December 14, 2008

You Will Shoot Your Eye Out

Have you heard the fireworks lately? More like massive bomb blasts. You’d think that after so many years of wars, shootings, fighting, blowing up things and bombings, people would prefer a little quiet.

Uhuh. Not in this place. Quite the opposite. It is as if the young are trying to emulate real car bombs with their fireworks explosions. They get you to sit upright in your bed.

No, that’s fireworks, oma,” my 6-year old daughter told her visiting grandmother, who – coming from a small Dutch town – has not experienced anything beyond colorful fire crackers.

When my son was born, some 14 years ago, I vouched I would never ever buy that child a toy gun in a society that was so terribly scarred by guns. It was a battle I soon lost. I think he is right now on BB gun # 864. I’ve got little yellow balls rolling all around the house; the moment you turn on the Hoover, you can hear them ‘ricceticticcety‘ around inside the vacuum cleaner.

Street Fighting

But ever since the May street fighting right at my door steps, and the bullet holes in the façade of my apartment, his interest has gone a step higher. From just target practice in the house, he’s gotten himself organized in a gang of some 20 neighborhood boys, and they roam the street at dusk, running around the parking lots and abandoned old houses in the hood, playing ‘war’. They do it complete with taking hostages and reload pauses. They run in between cars, hide behind bumpers and the Sokleen garbage bins and cross the street in between the traffic in order to shoot each other.
I am not the only one.

Rami of Land and People also remarked that since the street fighting in May he’d seen some disturbing scenes;

‘My neighborhood has been invaded by kids carrying guns, all styles of guns: there's the ubiquitous AK47 (a household favorite), silver pump action 12-gauge shot guns, M16's and even tiny Uzis, specially designed for summer shorts. The armed children patrol the street and give each others orders on the fake Motorola talkie-walkies. Sometimes, they engage each others: they take fighting stances, move cautiously from car to car, then roll across the street and light explosive devices that shake our windows.’ (source)

In discussions with friends the general view came up that today is no different than the ‘old days’. Even in Holland, we’d play ‘cowboys and Indians’, albeit with harmless little toy guns that couldn’t shoot.

Oh, you’ve forgotten the white plastic PCB tubes we used to steal from construction sites, and roll our own paper darts with strips of paper?” a friend of mine reminded me.

Pijltjes blazen’ we called it. It is even an authentic topic on Wikipedia.

Indeed, I had forgotten those, probably because I was one of those poor suckers who couldn’t roll her own darts, and had to pick up the used left-over darts from others. Those used ones never got far.

The real ones, the freshly rolled darts, could really shoot hard. Indeed. I remember. I got one in the eye one day.

You Could Shoot Your Eye Out

And so, when my son started to engage in these evening battles with his friends, and the newly acquired pump action shot gun that went along with it, his father and I have been haggling him about the safety issue.

We’d rather just prohibit the whole things, but that’s kind of hard with a soon to be 15-year old man-child as tall as I currently am. We are hoping he’ll soon grow out of it, and until that time, we’re working on damage control. And so we keep reminding him; “This is very dangerous, you could shoot you eye out, or even worse somebody else’s eye” , “Don’t shoot above the shoulders” and “wear your goggles at all times!”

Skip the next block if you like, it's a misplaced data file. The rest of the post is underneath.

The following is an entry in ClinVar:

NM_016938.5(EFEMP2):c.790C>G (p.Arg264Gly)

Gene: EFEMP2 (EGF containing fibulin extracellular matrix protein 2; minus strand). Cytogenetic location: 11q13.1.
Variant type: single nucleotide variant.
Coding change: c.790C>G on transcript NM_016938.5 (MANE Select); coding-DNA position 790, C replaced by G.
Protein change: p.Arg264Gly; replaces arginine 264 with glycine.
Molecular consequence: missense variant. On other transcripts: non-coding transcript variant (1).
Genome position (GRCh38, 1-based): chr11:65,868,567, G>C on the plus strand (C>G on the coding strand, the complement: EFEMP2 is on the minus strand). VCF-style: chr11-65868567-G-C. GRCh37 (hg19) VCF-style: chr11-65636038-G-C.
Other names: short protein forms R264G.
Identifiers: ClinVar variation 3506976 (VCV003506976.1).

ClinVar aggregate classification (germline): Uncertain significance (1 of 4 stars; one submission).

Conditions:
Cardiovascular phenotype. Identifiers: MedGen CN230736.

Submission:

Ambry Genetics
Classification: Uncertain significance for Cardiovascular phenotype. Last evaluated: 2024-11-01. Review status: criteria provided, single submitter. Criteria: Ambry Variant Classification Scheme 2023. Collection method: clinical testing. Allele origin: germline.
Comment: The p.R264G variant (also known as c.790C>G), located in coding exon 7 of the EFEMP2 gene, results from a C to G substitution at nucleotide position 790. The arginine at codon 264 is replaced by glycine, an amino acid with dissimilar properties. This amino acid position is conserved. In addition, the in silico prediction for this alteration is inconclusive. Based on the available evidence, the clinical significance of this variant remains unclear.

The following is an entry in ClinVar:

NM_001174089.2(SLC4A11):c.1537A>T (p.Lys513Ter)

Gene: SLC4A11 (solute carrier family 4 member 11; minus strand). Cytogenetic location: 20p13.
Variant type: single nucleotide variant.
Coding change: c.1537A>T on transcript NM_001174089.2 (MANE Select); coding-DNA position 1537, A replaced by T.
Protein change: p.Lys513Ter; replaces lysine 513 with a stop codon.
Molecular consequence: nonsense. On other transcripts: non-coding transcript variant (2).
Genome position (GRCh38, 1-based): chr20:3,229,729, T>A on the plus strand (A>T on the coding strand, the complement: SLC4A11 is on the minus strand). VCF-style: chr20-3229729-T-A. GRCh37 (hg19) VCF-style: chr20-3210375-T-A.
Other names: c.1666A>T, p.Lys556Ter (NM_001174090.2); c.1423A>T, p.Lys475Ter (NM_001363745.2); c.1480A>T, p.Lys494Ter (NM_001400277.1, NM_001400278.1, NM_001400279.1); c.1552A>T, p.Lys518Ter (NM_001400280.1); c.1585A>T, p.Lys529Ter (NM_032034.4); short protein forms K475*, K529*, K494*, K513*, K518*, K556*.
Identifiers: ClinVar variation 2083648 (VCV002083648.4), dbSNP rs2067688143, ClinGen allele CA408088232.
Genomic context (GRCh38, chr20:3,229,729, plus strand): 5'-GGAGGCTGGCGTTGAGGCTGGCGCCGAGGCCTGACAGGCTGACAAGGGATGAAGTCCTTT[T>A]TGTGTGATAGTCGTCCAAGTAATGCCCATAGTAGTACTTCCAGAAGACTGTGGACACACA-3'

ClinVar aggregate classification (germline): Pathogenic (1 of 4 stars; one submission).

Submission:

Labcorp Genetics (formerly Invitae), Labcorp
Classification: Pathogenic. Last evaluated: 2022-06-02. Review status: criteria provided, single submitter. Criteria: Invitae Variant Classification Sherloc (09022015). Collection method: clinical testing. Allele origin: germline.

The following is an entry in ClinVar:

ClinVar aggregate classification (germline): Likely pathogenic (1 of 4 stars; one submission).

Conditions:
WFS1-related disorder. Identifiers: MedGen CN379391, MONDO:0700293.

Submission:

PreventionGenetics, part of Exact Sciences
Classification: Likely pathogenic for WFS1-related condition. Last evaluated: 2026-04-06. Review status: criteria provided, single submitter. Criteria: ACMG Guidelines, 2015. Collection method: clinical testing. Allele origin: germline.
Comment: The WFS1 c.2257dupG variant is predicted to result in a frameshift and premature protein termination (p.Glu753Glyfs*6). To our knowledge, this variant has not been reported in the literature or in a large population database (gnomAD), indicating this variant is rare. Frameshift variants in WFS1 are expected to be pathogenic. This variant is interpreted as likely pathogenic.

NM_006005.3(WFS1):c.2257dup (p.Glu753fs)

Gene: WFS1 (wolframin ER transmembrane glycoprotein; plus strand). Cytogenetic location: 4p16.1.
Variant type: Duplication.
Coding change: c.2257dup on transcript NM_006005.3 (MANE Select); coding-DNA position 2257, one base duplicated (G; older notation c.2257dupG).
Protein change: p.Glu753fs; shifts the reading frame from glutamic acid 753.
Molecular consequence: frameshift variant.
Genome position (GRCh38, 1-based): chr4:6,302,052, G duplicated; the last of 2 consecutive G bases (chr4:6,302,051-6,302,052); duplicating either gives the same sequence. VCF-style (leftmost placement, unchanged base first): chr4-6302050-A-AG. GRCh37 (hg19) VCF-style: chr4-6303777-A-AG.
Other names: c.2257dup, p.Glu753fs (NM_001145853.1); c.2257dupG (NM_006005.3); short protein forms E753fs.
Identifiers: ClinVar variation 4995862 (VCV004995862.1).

But I think the problem has solved itself.

I am not going to play BB-Gun wars anymore", he announced as I walked into the house yesterday evening. He had his back turned to me.

Oh really? Well, what caused that revolutionary decision?” I asked him.

And then he turned around. He was hit right on the eye lid. A perfect hit!

He had just lifted his goggles to argue with a friend about the rules of the game when an upset kid raised his gun and shot him Kebeng! right in the face. I guess in retrospect we should be happy that he had the reflex to close his eyes. He really could have gotten his eye shot out.

But somehow I think this whole situation is rather funny. I mean, we’ve been telling him for ages now that he could have his eye shot out, and he actually almost did. A hands-on experience, so to speak. The eye-lid is starting to inflate, and will soon discolor into some fantastic mauve shades. A disgruntled teenager with an inflated eye and a deflated ego, behind his laptop.

He is terribly annoyed over the fact that every time I see his swollen eye, I smile. Hey honey, I told you so!


Anonymous said...

Perfect headshot!

Ms. Tee said...

As kids, we used to go crazy with fireworks during the Eid and got completely frustrated with adults who'd shout at us to stop. That was during the civil war. Given the general state of amnesia, I cannot remember what we were thinking. But I have often wondered since then whatever possessed us. The only reconstructed answer I could come up with: overcoming the feeling of helplessness. We were so shit scared during the bombing that we could not wait to get out in the open, shout out our presence, and have some sort of control over the terrible sounds that dictated our lives.

Salemet 3ayno.

Anonymous said...

He's a Pink Floyd fan, don't worry, he'll turn out just fine :)

Malka said...

When I lived in Israel, they would also set off fireworks like this. Sometimes it really is hard to distinguish. There's a time around a particular holiday (Purim) where they set off fireworks late into the night for nearly a month - we woke up once not sure if it was a gun battle or what....I found it extremely irritating.